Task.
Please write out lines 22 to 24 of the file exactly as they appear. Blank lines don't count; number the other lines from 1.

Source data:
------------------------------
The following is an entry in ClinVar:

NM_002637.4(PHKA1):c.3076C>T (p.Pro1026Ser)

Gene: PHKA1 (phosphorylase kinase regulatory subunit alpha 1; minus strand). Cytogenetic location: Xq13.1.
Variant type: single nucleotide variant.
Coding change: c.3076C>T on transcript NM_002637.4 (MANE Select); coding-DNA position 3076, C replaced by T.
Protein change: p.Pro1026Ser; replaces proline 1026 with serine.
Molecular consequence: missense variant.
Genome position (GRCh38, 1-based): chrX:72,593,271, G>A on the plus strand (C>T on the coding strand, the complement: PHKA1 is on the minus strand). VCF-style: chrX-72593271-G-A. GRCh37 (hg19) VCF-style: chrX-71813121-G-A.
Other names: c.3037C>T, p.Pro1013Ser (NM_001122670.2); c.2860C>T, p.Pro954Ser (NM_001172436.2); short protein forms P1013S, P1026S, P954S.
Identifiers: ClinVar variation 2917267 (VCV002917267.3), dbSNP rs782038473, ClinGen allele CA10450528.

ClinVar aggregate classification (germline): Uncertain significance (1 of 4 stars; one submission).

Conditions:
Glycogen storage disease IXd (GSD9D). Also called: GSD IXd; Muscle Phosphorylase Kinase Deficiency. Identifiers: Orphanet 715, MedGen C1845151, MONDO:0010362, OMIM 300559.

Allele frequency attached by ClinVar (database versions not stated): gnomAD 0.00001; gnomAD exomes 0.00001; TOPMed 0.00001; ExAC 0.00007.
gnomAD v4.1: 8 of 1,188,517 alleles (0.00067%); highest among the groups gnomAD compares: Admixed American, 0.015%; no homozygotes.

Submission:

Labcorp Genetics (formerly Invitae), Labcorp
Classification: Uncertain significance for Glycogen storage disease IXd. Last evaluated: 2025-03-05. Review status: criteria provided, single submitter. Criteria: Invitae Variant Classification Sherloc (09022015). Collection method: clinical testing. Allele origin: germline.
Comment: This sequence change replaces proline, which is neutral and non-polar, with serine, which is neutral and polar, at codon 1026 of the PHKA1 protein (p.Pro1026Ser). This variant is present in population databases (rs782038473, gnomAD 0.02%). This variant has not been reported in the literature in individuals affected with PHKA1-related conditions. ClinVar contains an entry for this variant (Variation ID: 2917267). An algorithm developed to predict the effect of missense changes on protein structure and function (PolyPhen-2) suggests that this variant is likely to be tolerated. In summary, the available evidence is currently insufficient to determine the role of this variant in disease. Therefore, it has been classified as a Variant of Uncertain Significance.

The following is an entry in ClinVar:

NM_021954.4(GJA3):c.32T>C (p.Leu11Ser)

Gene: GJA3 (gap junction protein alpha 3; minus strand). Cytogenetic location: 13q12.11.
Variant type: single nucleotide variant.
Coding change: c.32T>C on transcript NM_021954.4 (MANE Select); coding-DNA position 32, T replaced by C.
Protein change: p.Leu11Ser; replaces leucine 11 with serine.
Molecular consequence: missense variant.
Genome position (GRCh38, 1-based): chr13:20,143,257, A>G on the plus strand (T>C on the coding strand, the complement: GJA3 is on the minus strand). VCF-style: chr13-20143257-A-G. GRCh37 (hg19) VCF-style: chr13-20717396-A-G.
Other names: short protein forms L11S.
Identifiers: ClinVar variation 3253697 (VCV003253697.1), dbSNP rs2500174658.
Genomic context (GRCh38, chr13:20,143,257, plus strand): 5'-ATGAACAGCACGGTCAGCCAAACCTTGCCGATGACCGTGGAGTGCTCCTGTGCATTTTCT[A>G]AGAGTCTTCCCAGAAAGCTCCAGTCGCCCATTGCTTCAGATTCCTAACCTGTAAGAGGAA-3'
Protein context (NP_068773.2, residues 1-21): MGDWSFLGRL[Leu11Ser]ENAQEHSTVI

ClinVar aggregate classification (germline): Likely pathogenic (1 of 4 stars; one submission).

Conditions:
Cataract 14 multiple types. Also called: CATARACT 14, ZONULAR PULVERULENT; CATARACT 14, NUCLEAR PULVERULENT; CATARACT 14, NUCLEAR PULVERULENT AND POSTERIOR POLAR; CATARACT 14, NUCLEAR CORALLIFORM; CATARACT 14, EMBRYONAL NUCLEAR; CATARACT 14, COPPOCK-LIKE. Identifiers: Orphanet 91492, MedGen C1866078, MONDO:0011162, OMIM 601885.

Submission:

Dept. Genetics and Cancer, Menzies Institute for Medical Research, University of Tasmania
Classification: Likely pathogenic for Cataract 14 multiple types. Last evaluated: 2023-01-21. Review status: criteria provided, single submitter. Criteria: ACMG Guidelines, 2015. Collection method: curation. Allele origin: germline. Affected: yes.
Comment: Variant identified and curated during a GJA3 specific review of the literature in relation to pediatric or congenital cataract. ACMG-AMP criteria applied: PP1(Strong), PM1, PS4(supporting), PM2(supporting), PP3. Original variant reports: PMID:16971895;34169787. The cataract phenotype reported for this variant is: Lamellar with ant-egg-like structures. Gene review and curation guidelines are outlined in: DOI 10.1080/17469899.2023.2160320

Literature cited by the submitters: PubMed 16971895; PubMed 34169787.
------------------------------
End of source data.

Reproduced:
Gene: GJA3 (gap junction protein alpha 3; minus strand). Cytogenetic location: 13q12.11.
Variant type: single nucleotide variant.
Coding change: c.32T>C on transcript NM_021954.4 (MANE Select); coding-DNA position 32, T replaced by C.